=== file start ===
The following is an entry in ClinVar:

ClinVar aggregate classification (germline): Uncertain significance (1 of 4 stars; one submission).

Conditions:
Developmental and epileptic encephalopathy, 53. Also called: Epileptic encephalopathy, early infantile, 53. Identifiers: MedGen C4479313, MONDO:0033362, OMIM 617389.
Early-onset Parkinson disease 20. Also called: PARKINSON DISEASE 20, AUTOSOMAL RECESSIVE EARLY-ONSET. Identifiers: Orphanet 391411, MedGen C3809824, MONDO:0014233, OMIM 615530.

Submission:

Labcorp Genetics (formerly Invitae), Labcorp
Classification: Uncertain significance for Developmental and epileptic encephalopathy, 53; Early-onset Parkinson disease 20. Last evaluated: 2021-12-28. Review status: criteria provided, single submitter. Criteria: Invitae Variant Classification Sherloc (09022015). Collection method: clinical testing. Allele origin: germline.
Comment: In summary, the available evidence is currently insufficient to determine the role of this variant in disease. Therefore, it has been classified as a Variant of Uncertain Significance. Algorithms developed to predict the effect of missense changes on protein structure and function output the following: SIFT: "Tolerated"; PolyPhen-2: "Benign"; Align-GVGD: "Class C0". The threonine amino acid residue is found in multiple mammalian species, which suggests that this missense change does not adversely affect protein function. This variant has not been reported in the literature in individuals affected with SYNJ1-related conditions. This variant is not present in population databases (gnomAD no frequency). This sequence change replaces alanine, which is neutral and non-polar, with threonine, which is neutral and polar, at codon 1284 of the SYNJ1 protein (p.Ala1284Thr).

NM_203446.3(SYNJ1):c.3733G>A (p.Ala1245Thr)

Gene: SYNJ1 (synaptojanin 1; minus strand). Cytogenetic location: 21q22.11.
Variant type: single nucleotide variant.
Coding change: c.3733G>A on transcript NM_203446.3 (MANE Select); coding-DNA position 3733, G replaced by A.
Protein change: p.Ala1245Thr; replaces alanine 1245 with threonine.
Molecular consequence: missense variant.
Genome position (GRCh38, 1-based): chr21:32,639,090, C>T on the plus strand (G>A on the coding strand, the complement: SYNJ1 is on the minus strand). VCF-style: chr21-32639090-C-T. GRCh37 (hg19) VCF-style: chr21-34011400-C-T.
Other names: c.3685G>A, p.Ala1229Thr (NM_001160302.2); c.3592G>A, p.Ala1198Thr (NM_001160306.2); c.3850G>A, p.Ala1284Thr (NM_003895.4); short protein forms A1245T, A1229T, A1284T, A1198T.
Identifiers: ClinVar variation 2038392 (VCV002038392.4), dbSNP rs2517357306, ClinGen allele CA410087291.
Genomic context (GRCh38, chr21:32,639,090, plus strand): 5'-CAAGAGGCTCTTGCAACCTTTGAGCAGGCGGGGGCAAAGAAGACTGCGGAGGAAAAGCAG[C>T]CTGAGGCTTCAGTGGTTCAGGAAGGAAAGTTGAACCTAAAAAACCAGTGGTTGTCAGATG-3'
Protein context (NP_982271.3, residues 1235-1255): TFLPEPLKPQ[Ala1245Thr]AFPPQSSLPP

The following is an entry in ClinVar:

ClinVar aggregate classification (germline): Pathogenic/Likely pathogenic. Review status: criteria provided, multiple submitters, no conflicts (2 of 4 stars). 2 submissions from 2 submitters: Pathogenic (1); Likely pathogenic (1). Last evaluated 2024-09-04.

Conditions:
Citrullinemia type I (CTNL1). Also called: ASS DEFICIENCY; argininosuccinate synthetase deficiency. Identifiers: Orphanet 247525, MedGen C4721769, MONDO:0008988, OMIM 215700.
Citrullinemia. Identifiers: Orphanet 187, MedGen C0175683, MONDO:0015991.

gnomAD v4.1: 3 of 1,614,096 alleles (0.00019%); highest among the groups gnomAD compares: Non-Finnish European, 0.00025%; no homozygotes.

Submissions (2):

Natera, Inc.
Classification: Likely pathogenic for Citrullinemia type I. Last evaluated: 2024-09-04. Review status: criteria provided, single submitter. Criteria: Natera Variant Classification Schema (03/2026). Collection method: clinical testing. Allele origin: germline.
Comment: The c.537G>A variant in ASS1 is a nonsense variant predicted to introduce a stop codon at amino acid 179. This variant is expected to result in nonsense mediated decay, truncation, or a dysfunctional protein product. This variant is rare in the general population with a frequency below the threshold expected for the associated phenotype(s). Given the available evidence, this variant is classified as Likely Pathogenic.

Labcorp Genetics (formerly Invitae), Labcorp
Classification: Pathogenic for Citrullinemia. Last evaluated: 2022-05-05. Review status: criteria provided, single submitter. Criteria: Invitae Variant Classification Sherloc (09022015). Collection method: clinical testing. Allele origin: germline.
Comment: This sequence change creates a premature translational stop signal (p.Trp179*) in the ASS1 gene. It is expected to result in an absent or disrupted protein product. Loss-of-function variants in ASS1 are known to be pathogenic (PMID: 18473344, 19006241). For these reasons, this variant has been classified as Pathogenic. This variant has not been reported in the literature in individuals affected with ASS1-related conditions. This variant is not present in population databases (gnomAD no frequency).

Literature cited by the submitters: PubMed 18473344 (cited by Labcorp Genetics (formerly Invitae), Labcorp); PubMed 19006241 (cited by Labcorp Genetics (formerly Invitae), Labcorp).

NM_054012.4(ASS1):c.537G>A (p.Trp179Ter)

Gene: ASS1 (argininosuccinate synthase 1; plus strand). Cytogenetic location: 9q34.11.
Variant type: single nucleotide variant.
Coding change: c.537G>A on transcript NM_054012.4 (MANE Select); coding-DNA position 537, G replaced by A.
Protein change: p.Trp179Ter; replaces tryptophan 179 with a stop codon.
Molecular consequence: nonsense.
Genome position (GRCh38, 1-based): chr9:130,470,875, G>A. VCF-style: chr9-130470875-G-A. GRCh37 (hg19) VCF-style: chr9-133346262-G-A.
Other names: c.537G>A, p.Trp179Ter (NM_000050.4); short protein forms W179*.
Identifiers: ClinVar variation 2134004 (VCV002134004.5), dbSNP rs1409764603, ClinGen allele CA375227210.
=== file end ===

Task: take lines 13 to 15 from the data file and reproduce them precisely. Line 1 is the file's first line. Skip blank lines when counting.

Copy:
Coding change: c.3733G>A on transcript NM_203446.3 (MANE Select); coding-DNA position 3733, G replaced by A.
Protein change: p.Ala1245Thr; replaces alanine 1245 with threonine.
Molecular consequence: missense variant.